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Beyond Eastern NoirReimaging Russia and Eastern Europe in Nordic Cinemas$
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Anna Estera Mrozewicz

Print publication date: 2018

Print ISBN-13: 9781474418102

Published to Edinburgh Scholarship Online: September 2018

DOI: 10.3366/edinburgh/9781474418102.001.0001

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Embodying the Fear of Russia: The Militarised Body

Embodying the Fear of Russia: The Militarised Body

Chapter:
(p.143) Chapter 5 Embodying the Fear of Russia: The Militarised Body
Source:
Beyond Eastern Noir
Author(s):

Anna Estera Mrozewicz

Publisher:
Edinburgh University Press
DOI:10.3366/edinburgh/9781474418102.003.0006

Chapter 5 embarks on the analysis of one of the most widespread (stereotypical) tropes associated with Russia, in which the ‘Russia as a crime scene’ conception plays a potent part: that of the Russian soldier. The analyses are concerned with pictures which – not seeking to deny the militarisation of contemporary Russian society – look for historical foundations of the stereotype and examine the discursive and political mechanisms underlying the construction of militarised Russian bodies, both in terms of representation (through references to Nordic, notably Finnish, war films, as well as Soviet cinematic propaganda), and in the socio-cultural realities of contemporary Russia. Rysskräck (Swedish word for fear of Russia) is thus often deconstructed as a Nordic projection in which the Russian soldier is an entity contrasted with the peacefully-minded, unarmed, and innocent Nordic body. The concept of the disciplined (militarised) body enables one to diagnose representations of Russia as a society/nation of grand narratives, but the chapter also takes a look at films employing such strategies as humour, irony, sarcasm or deliberately de-politicised stance, thanks to which grand narratives can be circumvented.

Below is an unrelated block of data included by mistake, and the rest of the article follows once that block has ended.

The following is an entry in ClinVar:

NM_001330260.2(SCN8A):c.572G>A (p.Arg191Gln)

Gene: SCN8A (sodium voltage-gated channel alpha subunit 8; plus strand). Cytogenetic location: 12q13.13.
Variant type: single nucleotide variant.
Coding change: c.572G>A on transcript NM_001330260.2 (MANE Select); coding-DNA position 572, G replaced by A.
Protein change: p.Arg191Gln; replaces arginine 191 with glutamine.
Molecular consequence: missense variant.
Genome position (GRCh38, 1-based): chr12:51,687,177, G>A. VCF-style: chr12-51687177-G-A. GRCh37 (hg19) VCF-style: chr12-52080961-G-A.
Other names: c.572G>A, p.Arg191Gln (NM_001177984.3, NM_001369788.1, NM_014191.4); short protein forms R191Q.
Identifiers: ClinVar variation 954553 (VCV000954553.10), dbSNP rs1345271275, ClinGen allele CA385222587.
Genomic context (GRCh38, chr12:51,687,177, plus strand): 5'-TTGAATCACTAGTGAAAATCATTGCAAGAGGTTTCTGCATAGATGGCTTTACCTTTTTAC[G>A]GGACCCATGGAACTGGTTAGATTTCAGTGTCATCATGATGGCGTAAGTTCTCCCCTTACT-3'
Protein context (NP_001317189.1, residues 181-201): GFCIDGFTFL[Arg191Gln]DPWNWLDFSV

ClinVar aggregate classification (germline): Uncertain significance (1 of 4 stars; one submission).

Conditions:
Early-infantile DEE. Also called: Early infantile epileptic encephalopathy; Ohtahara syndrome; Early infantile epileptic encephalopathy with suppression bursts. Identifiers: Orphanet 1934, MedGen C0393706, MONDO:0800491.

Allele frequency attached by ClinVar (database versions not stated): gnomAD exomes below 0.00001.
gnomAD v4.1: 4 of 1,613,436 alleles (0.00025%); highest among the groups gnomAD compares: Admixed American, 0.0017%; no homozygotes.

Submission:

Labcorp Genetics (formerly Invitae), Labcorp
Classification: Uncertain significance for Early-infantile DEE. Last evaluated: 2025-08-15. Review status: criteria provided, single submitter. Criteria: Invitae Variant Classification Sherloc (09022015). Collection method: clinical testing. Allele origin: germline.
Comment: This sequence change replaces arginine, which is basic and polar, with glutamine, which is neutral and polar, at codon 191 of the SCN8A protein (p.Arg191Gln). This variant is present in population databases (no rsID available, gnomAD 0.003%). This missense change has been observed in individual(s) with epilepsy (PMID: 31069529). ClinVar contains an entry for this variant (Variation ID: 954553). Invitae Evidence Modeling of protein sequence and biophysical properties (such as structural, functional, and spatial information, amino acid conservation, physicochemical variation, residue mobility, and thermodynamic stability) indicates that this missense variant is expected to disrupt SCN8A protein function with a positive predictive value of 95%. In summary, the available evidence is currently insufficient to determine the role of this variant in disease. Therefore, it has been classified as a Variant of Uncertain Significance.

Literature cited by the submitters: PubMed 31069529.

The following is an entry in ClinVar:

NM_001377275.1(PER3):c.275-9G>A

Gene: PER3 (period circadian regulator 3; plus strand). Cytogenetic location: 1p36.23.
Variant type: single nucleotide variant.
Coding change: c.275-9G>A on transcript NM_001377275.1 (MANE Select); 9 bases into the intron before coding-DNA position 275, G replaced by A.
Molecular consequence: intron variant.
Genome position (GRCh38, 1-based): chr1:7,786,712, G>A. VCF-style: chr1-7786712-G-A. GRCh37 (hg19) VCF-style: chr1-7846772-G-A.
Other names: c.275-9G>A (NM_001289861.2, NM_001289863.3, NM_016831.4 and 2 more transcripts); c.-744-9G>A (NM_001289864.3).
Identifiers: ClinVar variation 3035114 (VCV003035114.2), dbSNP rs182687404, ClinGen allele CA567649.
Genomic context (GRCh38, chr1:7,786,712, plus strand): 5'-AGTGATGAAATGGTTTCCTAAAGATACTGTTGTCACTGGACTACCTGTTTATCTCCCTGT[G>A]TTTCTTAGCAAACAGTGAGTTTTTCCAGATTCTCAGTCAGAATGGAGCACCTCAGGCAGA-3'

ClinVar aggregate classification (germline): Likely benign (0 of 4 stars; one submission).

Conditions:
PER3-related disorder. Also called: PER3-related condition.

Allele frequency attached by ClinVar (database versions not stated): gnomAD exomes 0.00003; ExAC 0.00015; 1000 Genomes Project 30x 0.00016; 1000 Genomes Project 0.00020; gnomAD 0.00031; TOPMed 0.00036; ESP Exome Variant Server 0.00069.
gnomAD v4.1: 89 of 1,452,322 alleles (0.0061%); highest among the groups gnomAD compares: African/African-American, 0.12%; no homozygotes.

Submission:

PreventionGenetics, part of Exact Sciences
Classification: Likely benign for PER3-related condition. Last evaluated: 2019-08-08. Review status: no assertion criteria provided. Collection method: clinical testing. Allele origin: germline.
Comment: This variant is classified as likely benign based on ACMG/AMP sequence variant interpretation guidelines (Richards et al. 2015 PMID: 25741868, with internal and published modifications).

Keywords:   Russia, Russian soldier, Finnish war films, militarisation, disciplined body, Nordic body, rysskräck, grand narratives, stereotype

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